The Yucatan Peninsula and its pristine, post-card-ready Caribbean beaches are the reason we extended our stay in Mexico. Shortly after we arrive our enthusiasm fades. The camping options are expensive, which we expected, but no one seems to want us. We, along with our friends, are turned away from several spots for various reasons, so the last three weeks are spent away from our camper in an apartment; time we thoroughly enjoyed, but not what we wanted our stop here to solely consist of.
When we visit an ocean front restaurant suggested by our current hosts, we are quickly enamored with the place. Chamico's modest grounds with its plastic furniture and simple menu sits between rows of multi-million dollar homes.
It's astonishing that the owners have held on to this property and not sold it for the billions of dollars they would most certainly make. There's sea grass in the water, but they've cut out a path revealing the sandy bottom that leads to translucent azure water the temperature of a heated pool.
Beyond the restaurant is a palm tree laden area that begs for a hammock to be hung. When Pete says he's going to ask if they allow camping I literally scoff and shake my head....there's no way they'll let us camp here. It's too perfect. When he asks, the owner seems genuinely excited. He asks if we want to stay that night. We do, but we've rented our apartment through the end of the week.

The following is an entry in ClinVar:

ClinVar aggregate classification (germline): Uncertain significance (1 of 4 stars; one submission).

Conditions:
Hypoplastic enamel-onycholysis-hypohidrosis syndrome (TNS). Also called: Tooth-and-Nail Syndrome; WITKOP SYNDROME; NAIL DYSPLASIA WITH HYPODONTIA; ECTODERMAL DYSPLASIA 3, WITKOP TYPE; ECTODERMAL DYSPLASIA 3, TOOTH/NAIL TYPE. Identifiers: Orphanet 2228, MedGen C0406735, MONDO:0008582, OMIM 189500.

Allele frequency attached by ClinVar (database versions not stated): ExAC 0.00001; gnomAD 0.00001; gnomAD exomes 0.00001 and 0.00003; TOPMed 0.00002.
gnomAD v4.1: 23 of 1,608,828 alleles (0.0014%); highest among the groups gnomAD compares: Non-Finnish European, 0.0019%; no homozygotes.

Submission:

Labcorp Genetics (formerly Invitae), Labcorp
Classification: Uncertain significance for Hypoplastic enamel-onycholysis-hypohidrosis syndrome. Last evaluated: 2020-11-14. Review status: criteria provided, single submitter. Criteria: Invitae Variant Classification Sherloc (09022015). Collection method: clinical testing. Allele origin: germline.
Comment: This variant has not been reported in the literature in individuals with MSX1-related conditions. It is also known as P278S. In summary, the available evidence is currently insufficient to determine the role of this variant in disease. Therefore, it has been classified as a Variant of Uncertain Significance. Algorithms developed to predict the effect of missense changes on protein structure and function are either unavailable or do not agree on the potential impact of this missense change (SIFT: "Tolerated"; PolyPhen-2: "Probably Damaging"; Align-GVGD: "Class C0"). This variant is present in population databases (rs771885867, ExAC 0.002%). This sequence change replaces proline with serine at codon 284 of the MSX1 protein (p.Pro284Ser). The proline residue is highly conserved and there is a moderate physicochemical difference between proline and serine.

Excitedly, we return a few days later. They direct us to the back of the property, away from the restaurant, just where we were hoping to camp. It takes us a night or two to get back in the swing of things, but soon our camper feels like home again.
There's a few people around during the day, but we mostly share our camp with all the animals that live in the wilderness behind us...brightly colored birds, enormous, steroid taking hermit crabs, and coatis that are just as curious about us as we are about them.
The owner checks on us daily to make sure we're content. The nights we usually have to ourselves.
We've restocked for five days so we won't have to leave and we don't, taking full advantage of this Shangri-la we've luckily found in one of the busiest and most developed parts of Mexico.